Although the mapping of ligand subfamilies to subsets of receptor complexes and Smad mediators for the TGF-β pathway is fairly well established, as illustrated by the 9 receptor complexes that bind BMP2 (Figure 3), this is not the case for the Wnt pathway. In humans, the Wnt pathway has 19 genes encoding ligands and 15 receptor- or coreceptor-encoding genes. Exactly which ligands activate each receptor or receptor complex in each cell is still an area of active investigation, although advances in gene knockout using CRISPR technology may provide rapid progress. Current data indicate that many of the ligands are promiscuous and can activate the Wnt-dependent transcriptional pathway through one of several of the receptors, and a few ligands are highly selective in the receptors that they bind and activate. Most of the studies have focused on the transcriptional output of Wnt signaling, which is mediated through stabilization of the protein β-catenin. Research into the β-catenin-independent transcriptional and nontranscriptional outputs of Wnt signaling lags behind, leaving an opportunity for this gap in knowledge of how specific Wnt ligands interact with specific receptor complexes mediate these other cellular responses.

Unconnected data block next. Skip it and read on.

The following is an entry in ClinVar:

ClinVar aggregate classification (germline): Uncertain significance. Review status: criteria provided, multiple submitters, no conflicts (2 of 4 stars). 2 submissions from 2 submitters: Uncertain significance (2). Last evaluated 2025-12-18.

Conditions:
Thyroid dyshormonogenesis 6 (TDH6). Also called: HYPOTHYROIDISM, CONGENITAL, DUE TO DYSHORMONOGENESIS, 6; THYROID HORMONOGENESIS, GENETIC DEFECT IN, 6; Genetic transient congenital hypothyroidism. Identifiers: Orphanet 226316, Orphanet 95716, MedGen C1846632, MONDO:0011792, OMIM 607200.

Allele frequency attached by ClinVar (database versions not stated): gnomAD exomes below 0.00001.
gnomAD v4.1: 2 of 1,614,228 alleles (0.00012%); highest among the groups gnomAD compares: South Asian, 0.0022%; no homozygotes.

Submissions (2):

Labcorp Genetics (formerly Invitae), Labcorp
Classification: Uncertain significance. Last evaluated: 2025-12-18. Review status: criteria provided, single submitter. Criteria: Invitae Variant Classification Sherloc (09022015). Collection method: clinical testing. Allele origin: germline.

Even relatively simple signaling pathways with small numbers of ligands and receptors, such as the EGF pathway or adrenergic signaling, can be complex. In humans, the EGF family of ligands has 10 members, but there are only 4 receptors. Compared to the Wnt or TGF-β pathways, this seems relatively simple. However, the ligands form hetero and homodimers, the receptors dimerize, and the downstream mediators are diverse. Even adrenergic signaling, which only involves two natural ligands, adrenaline (also known as epinephrine) and noradrenaline (also known as norepinephrine), involves 9 different receptors of the G protein-coupled receptor (GPCR) family.
Where does that leave the author and reader? My recommendation, which is based on 17 years of experience as an editor for a signaling journal and signaling database, is to use the shorthand when introducing the study or research (the 10,000 foot view). When discussing the data, be as precise as possible. If a shorthand terminology is used to refer to a particular ligand-receptor-mediator pathway, be sure to explicitly and precisely define the shorthand early in the article or grant. When the exact molecules participating in the signaling event are unknown, be sure it is clearly stated what details are unknown. Avoid vague, ambiguous language. Let the reader know what the limits of the study are so that future work can fill in the gaps. Precision and accuracy, along with clearly stating the limits, improves reproducibility in science and prevents readers from being unintentionally mislead and can increase the chance of passing in-depth review.